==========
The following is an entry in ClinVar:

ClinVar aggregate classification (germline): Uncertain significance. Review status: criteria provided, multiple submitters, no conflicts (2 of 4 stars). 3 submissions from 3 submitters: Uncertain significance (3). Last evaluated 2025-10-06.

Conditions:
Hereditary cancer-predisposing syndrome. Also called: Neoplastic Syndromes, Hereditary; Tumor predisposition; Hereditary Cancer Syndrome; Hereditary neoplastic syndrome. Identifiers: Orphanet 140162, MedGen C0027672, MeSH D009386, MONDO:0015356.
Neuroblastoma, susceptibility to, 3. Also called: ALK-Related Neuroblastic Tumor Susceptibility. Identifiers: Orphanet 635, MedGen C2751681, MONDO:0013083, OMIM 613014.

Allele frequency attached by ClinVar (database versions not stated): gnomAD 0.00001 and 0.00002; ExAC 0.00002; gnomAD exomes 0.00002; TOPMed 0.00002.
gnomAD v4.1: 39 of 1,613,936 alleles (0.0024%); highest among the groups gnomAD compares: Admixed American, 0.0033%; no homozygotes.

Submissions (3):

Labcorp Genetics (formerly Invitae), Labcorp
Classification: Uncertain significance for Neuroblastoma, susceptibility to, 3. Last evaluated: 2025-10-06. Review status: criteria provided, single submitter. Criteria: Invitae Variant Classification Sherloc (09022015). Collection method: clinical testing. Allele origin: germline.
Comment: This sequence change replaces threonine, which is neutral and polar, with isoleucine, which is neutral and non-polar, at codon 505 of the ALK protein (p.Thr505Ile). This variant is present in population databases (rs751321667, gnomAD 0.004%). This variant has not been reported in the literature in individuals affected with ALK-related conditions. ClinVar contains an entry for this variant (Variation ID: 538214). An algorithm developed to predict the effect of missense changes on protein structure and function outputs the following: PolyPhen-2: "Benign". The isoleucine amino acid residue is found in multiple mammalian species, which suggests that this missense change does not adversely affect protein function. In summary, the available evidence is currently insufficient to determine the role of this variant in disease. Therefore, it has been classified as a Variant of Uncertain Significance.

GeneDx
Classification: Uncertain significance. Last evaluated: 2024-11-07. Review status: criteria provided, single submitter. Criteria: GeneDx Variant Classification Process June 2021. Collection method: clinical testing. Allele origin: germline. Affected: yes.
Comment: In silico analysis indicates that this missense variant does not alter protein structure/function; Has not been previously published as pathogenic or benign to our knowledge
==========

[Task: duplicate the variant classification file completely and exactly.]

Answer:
The following is an entry in ClinVar:

ClinVar aggregate classification (germline): Uncertain significance. Review status: criteria provided, multiple submitters, no conflicts (2 of 4 stars). 3 submissions from 3 submitters: Uncertain significance (3). Last evaluated 2025-10-06.

Conditions:
Hereditary cancer-predisposing syndrome. Also called: Neoplastic Syndromes, Hereditary; Tumor predisposition; Hereditary Cancer Syndrome; Hereditary neoplastic syndrome. Identifiers: Orphanet 140162, MedGen C0027672, MeSH D009386, MONDO:0015356.
Neuroblastoma, susceptibility to, 3. Also called: ALK-Related Neuroblastic Tumor Susceptibility. Identifiers: Orphanet 635, MedGen C2751681, MONDO:0013083, OMIM 613014.

Allele frequency attached by ClinVar (database versions not stated): gnomAD 0.00001 and 0.00002; ExAC 0.00002; gnomAD exomes 0.00002; TOPMed 0.00002.
gnomAD v4.1: 39 of 1,613,936 alleles (0.0024%); highest among the groups gnomAD compares: Admixed American, 0.0033%; no homozygotes.

Submissions (3):

Labcorp Genetics (formerly Invitae), Labcorp
Classification: Uncertain significance for Neuroblastoma, susceptibility to, 3. Last evaluated: 2025-10-06. Review status: criteria provided, single submitter. Criteria: Invitae Variant Classification Sherloc (09022015). Collection method: clinical testing. Allele origin: germline.
Comment: This sequence change replaces threonine, which is neutral and polar, with isoleucine, which is neutral and non-polar, at codon 505 of the ALK protein (p.Thr505Ile). This variant is present in population databases (rs751321667, gnomAD 0.004%). This variant has not been reported in the literature in individuals affected with ALK-related conditions. ClinVar contains an entry for this variant (Variation ID: 538214). An algorithm developed to predict the effect of missense changes on protein structure and function outputs the following: PolyPhen-2: "Benign". The isoleucine amino acid residue is found in multiple mammalian species, which suggests that this missense change does not adversely affect protein function. In summary, the available evidence is currently insufficient to determine the role of this variant in disease. Therefore, it has been classified as a Variant of Uncertain Significance.

GeneDx
Classification: Uncertain significance. Last evaluated: 2024-11-07. Review status: criteria provided, single submitter. Criteria: GeneDx Variant Classification Process June 2021. Collection method: clinical testing. Allele origin: germline. Affected: yes.
Comment: In silico analysis indicates that this missense variant does not alter protein structure/function; Has not been previously published as pathogenic or benign to our knowledge